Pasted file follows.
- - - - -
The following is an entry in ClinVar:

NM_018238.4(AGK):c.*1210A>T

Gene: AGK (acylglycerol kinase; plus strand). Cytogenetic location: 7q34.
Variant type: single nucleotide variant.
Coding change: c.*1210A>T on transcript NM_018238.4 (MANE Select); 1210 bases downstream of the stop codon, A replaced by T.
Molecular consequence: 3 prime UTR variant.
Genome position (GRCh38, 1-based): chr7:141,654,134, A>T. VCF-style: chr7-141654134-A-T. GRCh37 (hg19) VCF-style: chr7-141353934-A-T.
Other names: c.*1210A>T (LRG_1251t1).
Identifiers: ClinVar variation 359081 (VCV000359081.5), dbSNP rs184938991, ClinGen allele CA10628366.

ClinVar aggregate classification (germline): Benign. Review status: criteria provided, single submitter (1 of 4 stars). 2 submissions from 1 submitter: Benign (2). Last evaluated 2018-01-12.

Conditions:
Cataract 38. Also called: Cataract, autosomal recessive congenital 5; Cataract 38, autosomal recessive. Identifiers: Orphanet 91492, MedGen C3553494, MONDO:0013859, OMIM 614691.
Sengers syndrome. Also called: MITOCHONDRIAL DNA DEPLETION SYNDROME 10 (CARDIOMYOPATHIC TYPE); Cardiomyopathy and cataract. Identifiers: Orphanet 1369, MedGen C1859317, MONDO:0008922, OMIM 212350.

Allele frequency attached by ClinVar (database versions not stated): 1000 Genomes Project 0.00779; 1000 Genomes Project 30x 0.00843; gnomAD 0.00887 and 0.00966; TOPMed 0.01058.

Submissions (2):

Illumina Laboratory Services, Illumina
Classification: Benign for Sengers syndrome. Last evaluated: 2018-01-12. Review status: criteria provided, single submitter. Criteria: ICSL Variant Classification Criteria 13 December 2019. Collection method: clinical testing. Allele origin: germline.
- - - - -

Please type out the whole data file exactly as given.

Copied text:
The following is an entry in ClinVar:

NM_018238.4(AGK):c.*1210A>T

Gene: AGK (acylglycerol kinase; plus strand). Cytogenetic location: 7q34.
Variant type: single nucleotide variant.
Coding change: c.*1210A>T on transcript NM_018238.4 (MANE Select); 1210 bases downstream of the stop codon, A replaced by T.
Molecular consequence: 3 prime UTR variant.
Genome position (GRCh38, 1-based): chr7:141,654,134, A>T. VCF-style: chr7-141654134-A-T. GRCh37 (hg19) VCF-style: chr7-141353934-A-T.
Other names: c.*1210A>T (LRG_1251t1).
Identifiers: ClinVar variation 359081 (VCV000359081.5), dbSNP rs184938991, ClinGen allele CA10628366.

ClinVar aggregate classification (germline): Benign. Review status: criteria provided, single submitter (1 of 4 stars). 2 submissions from 1 submitter: Benign (2). Last evaluated 2018-01-12.

Conditions:
Cataract 38. Also called: Cataract, autosomal recessive congenital 5; Cataract 38, autosomal recessive. Identifiers: Orphanet 91492, MedGen C3553494, MONDO:0013859, OMIM 614691.
Sengers syndrome. Also called: MITOCHONDRIAL DNA DEPLETION SYNDROME 10 (CARDIOMYOPATHIC TYPE); Cardiomyopathy and cataract. Identifiers: Orphanet 1369, MedGen C1859317, MONDO:0008922, OMIM 212350.

Allele frequency attached by ClinVar (database versions not stated): 1000 Genomes Project 0.00779; 1000 Genomes Project 30x 0.00843; gnomAD 0.00887 and 0.00966; TOPMed 0.01058.

Submissions (2):

Illumina Laboratory Services, Illumina
Classification: Benign for Sengers syndrome. Last evaluated: 2018-01-12. Review status: criteria provided, single submitter. Criteria: ICSL Variant Classification Criteria 13 December 2019. Collection method: clinical testing. Allele origin: germline.